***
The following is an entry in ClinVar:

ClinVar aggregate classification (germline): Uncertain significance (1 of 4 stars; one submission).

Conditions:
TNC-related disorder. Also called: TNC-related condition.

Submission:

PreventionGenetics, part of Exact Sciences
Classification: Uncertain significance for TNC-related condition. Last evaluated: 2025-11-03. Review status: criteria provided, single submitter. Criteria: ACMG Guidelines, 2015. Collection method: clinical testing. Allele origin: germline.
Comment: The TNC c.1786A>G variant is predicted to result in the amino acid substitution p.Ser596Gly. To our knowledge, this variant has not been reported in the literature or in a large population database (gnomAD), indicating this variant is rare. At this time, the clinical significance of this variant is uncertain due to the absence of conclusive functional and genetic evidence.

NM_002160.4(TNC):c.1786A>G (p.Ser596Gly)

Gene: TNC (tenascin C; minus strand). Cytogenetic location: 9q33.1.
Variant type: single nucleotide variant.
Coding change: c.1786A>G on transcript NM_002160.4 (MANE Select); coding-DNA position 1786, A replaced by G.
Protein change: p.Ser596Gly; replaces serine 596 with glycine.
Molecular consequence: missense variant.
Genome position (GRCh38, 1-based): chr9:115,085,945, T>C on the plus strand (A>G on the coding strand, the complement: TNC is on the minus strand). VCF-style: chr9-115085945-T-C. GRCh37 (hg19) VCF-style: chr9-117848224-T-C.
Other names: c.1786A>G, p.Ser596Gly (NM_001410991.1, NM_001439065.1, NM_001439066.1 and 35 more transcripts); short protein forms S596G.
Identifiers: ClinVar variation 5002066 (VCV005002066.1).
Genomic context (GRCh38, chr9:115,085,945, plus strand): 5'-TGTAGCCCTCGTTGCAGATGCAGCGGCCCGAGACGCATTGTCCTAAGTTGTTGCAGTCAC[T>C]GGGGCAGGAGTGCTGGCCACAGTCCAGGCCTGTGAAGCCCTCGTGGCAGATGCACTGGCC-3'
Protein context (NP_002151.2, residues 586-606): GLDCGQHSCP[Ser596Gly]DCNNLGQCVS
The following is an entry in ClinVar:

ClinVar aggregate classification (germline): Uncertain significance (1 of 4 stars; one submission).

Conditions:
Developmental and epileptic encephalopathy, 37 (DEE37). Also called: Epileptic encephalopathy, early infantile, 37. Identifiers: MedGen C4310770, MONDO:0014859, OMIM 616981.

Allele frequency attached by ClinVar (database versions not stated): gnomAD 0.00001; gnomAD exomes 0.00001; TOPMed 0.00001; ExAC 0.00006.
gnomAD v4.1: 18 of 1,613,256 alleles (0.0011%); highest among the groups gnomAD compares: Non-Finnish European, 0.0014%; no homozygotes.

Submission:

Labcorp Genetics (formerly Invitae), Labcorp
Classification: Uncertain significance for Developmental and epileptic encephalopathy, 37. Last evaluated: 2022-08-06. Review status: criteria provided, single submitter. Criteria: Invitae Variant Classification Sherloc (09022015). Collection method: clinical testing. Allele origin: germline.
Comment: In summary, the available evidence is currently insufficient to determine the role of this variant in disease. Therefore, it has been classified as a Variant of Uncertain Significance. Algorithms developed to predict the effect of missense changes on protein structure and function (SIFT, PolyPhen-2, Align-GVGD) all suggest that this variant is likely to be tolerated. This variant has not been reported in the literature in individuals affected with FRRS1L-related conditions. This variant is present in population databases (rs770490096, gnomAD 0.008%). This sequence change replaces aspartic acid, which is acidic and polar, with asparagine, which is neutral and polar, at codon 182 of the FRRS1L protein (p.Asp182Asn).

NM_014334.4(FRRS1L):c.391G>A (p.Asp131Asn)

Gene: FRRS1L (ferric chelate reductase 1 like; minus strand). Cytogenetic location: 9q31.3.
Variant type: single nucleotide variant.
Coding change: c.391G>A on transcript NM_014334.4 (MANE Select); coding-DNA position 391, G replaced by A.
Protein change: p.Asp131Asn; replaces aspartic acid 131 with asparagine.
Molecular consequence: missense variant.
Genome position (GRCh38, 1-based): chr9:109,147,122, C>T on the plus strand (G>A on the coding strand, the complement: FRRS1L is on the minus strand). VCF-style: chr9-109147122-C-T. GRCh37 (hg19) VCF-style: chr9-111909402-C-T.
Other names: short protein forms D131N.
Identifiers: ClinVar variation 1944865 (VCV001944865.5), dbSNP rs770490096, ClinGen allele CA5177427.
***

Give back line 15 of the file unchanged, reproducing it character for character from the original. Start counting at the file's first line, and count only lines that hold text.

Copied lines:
Genome position (GRCh38, 1-based): chr9:115,085,945, T>C on the plus strand (A>G on the coding strand, the complement: TNC is on the minus strand). VCF-style: chr9-115085945-T-C. GRCh37 (hg19) VCF-style: chr9-117848224-T-C.